Miscarriage at 5 weeks


Miscarriage or abortion is defined by WHO (World Health Organization) as expulsion or extraction of a fetus or embryo weighing 500gm or less from its mother’s womb before 23 weeks of pregnancy. Overall, about 12–15% of pregnancies end in miscarriage, with the frequency increasing with rising maternal age.

Miscarriage and abortion are terms used interchangeably to describe a pregnancy loss during initial trimesters. However, most of the time the term miscarriage is attributed to an unplanned or spontaneous loss, whereas abortion is reserved for an induced termination of pregnancy.

Spontaneous miscarriage usually manifest with some form of vaginal bleeding, back pain, lower abdominal pain, or passing out tissue with or without blood clots. It’s presentation may vary between individuals and between its types. Sometimes there are no symptoms and the miscarriage is only diagnosed during an ultrasound examination which detects a fetus with an absent heart beat.

When a pregnant lady visits the doctor with symptoms of vaginal bleeding, lower abdominal pain or passing out blood clots with tissue; a vaginal examination and ultrasound test for fetal heart activity would be performed to determine the viability of her pregnancy. From these test, an obstetrician would be able to tell if her pregnancy is at threat or a miscarriage is inevitable. Sometimes, one does not experience the above mentioned symptoms. However, the sudden decrease in nausea, vomiting, and breast size which initially started with the onset of pregnancy are the clues to the diagnosis of a miscarriage.

One in every five pregnancies are complicated with threatened miscarriage. Threatened miscarriage occurs when you experiencing signs of miscarriage but ultrasound shows that the fetal heart beat is present. You may need a further scan in a week or two to check what’s happening. Fortunately, more than 90% of these cases will progress to full term. The outcome tend to be more favorable if you are below 35 years of age and have no previous history of miscarriage. Ultrasound scan showing a strong fetal heart activity and no discrepancy between weeks of pregnancy and fetal size are also good indicators.

A complete miscarriage means that the pregnancy has been miscarried although there might sometimes be residual blood or tissue in the womb. If the process of miscarriage has begun, but some of the pregnancy tissue is still found in the womb, the miscarriage is deemed incomplete.Your obstetrician would then recommend on conservative or surgical treatment, depending on the situation. Sometimes, there are no symptoms or signs of a miscarriage but fetal heart activity is absent during routine scanning, this is called missed miscarriage. For those who experience recurrent miscarriages, meaning 3 or more successive spontaneous miscarriage, investigation should be carried out to identify the cause.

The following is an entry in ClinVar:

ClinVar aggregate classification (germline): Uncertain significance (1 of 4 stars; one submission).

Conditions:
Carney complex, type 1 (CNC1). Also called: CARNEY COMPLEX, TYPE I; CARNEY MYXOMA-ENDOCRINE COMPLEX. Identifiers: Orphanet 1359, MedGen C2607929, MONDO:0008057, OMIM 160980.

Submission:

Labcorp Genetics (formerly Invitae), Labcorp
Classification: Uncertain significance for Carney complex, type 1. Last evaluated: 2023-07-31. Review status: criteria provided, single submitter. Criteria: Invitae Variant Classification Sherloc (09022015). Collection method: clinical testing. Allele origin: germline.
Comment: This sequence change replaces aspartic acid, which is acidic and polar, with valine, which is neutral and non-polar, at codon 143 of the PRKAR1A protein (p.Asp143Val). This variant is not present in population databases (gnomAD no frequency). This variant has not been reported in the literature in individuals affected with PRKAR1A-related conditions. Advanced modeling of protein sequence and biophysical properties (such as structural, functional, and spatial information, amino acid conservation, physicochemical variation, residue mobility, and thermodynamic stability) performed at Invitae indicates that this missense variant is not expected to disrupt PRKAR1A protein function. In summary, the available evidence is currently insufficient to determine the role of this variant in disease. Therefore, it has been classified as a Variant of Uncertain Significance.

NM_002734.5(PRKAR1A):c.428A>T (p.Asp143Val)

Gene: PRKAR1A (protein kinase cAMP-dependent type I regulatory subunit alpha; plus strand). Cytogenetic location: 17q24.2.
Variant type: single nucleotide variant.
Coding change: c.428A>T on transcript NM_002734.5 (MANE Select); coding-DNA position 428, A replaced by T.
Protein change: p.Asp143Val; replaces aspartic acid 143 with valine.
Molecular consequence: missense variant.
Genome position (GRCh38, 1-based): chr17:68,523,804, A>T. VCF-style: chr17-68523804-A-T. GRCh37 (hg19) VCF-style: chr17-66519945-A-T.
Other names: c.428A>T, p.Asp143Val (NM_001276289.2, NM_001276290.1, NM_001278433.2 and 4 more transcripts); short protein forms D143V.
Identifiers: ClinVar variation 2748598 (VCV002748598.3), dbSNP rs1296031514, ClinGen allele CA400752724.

Miscarriage can be attributed to fetal, or parent’s factor. The most common case of miscarriages is a mal-developed embryo (embryo with defects in the chromosomes), this would be nature’s own defense mechanism to avoid abnormal fetuses. Maternal factors play an important role in miscarriages as well. The product of conception might not be able to get a good grip on the walls of the uterus if your uterus is deformed or has scar tissues from pervious surgical interventions. A weak cervix that is unable to keep the opening of the uterus closed would also cause an abortion. Any abnormality in a pregnant mother’s immunity can also cause miscarriages.

Before the 5th week of pregnancy, the risk of miscarriage is 22-75%. Sometimes, you might be unaware that you have been pregnant since the miscarriage occured before your next menstrual cycle and your menses took place as usual. The risk is high because at this stage, the progress of pregnancy could be affected by factors such as failed implantation, defect during fertilization, chromosomal abnormalities within either or both of the egg and sperm, etc. Thankfully, the risk of miscarriage reduces dramatically with each passing week, by the 7th and 13th week of pregnancy, 2.5% and 1% of pregnancy are spontaneously aborted respectively in an average healthy woman. During this time, a heart beat should be detected via ultrasound and the risk of miscarriage drops dramatically as the baby has crossed a significant developmental milestone.

In conclusion, miscarriage risk falls with each passing week, with significant drops around the 7th week, and again after the 13th week mark. Your age, your partner’s age, and your number of prior miscarriages all affect your overall risk of miscarriage. Miscarriage risk rises dramatically after about age 37 for women, and age 40 for men.


Definitions and indicators in family planning, maternal and child health and reproductive health. WHO Regional Strategy on Sexual and Reproductive Health. Geneva: World Health Organization, 2001.
Zinaman MJ, Clegg DE, Brown CC, O’Connor J, Selevan SG. Estimates of human fertility and pregnancy loss. Fertility and Sterility 1996;65: 503–509.
Tong S, Kaur A, Walker SP, Bryant V, Onwude JL, Permezel M. Miscarriage risk for asymptomatic women after a normal first-trimester prenatal visit. Obstet Gynecol. 2008 Mar;111(3):710-4.
Wilcox AJ, Weinberg CR, O’Connor JF, et al. Incidence of early loss of pregnancy. N Engl J Med. Jul 28 1988;319(4):189-94.

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